Advantageously, the number of helical or screw thread surfaces used to form the guide surfaces may be made to correspond to the number of the media or components to be mixed. Moreover, the guide surfaces are, preferably, attached to a member whose axis is coaxial to the central axis of the tubular enclosure, e.g., a cylinder. It is particularly advantageous to design the member with the guide surfaces attached as a removable insert. Such an insert is inexpensive to fabricate and can easily be installed, disassembled and cleaned.
The mixer according to the invention can also be used in pipe lines for conveying media between pipes of different cross section. When used in this way, the transition from the cross section of a feed pipe carrying the media to be mixed to the larger cross section of a component which is to receive the mixed media is advantageously accomplished by designing the tubular enclosure of the mixer to be flared out or tapered in the flow direction in funnel-fashion.
The above and other features and aspects of the present invention will become more apparent upon reading the following detailed description in conjunction with the accompanying drawings, in which:
FIGS. 1 and 2 show, schematically, two side views of a first embodiment of a mixer according to the invention.
FIG. 3 shows a top view of the mixer of FIGS. 1 and 2; and
FIGS. 4 and 5 show, schematically, two side views of a second embodiment of a mixer according to the invention.
As shown in FIGS. 1 to 3 the mixer of the present invention comprises a tubular enclosure or housing 1, which encloses two guide surfaces 2 and 3 which are in the form of double-thread, interrupted screw surfaces. The tubular enclosure 1 is provided at its respective ends with flanges 4 and 5, respectively. At the flange 5, adjacent the outlet side of the mixer, the inside wall of the tubular enclosure has a circular bead 6, on which the insert formed by the guide surfaces 2 and 3 and the mounting 7 supporting such surfaces rests. The leading edges 8 and 9 of the two guide surfaces 2 and 3 adjacent the inlet of the mixer, divide the inflowing media into two substreams 10 and 11.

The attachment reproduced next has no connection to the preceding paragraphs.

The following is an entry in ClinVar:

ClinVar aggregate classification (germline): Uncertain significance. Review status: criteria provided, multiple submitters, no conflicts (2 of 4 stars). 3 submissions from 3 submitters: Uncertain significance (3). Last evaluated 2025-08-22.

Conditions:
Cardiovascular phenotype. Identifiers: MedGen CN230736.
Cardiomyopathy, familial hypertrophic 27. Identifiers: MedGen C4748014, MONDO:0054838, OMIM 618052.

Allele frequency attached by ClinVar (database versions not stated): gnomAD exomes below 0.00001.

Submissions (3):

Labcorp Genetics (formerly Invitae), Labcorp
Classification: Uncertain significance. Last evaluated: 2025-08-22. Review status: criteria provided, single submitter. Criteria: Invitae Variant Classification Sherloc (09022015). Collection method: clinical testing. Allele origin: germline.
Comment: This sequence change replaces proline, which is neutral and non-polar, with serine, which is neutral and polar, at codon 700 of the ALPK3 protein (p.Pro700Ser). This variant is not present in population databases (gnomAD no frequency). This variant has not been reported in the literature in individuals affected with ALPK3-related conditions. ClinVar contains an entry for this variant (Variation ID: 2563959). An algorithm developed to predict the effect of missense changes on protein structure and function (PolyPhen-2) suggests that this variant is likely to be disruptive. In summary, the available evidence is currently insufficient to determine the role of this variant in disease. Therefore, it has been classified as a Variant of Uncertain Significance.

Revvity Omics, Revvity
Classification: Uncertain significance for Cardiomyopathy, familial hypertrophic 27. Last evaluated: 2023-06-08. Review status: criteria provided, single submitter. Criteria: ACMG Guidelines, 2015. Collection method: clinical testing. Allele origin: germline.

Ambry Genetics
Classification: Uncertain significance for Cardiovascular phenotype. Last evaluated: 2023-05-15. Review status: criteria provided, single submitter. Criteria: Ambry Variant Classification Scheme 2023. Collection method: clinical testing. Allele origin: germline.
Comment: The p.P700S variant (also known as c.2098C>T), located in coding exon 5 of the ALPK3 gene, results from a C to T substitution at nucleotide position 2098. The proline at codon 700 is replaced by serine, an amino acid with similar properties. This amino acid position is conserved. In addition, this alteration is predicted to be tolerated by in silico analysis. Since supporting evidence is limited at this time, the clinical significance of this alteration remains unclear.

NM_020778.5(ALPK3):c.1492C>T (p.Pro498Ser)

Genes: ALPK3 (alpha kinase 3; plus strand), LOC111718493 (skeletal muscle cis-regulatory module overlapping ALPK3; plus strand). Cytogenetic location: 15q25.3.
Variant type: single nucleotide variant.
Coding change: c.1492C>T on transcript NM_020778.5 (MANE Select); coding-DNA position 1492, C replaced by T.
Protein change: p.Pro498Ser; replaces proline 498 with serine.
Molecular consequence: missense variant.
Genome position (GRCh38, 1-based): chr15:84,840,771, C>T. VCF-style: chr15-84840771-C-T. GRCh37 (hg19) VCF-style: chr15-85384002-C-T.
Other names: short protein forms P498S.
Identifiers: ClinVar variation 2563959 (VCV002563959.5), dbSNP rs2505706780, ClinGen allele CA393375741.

As can be observed, each of the guide surfaces 2 and 3 is formed so as to undergo consecutive helical turns of 270° which are interrupted or separated by helical turns of 90°. Thus, the guide surface 2, which starts at the edge 8, would form, if made without interruptions, a continuous screw or helical surface, and likewise the surface 3, which starts at the edge 9, a second continuous screw of helical surface. In FIG. 1, the interruptions of the surface 2 are largely covered up by the cylindrical mounting 7, making the surface appear as nearly continuous, while the interruptions of the surface 3 are fully visible. In FIG. 2, the alternating overlap of the guide surfaces 2 and 3 can be seen by observing, at the right in the figure, that the interruptions of the surface 3 are followed by continuous portions of the surface 2, and by observing, at left in the figure, that the interruptions of the surface 2 are followed by continuous portions of the surface 3.
FIG. 3 shows a top view of the mixer of FIGS. 1 and 2. The arrows A and B in FIG. 3 indicate the viewing directions corresponding to the aforesaid two figures.
The operation of the mixer of FIGS. 1 to 3 will now be described. More particularly, the inflowing media, divided into two substreams 10 and 11, combine, for instance, at an interruption of the screw surface 3 which separates them. After the interruption, a portion 13 of the substream 10 is thus found to have coupled into the higher turn or path, through which the substream 11 flows. As a result, this portion of substream 10 must revolve or circulate around the central axis of the enclosure on its path to the outlet by a half a revolution more than the undeflected part 12 of the substream 10. This recycling, which may at first seem insignificant, results in a surprisingly complete mixing of the substreams 10 and 11 after only a few revolutions.
To test the mixing action of the present mixer, a mixer according to the embodiment of FIGS. 1 and 3 was constructed. The latter mixer comprised a tubular enclosure having an inside diameter of 50 mm and a cylindrical mounting having a diameter of 20 mm. The guide surfaces on the mounting were each 3 mm thick and had a pitch of 20 mm. Each surface, moreover, had five helical turns, so that the length of the mixer was 100 mm. In operation, the mixer was fed with water and an aqueous crystal purple solution. When examined at the outlet, a solution having a homogeneous coloring without striation or other inhomogeneities resulted. For comparison, a commercially available mixer containing inserts comprising helices and having the same diameter tubular enclosure and twice the structural length of the aforesaid constructed mixer was used. The mixing action obtained with this commercial mixer, however, was not as good as that obtained with the constructed mixer.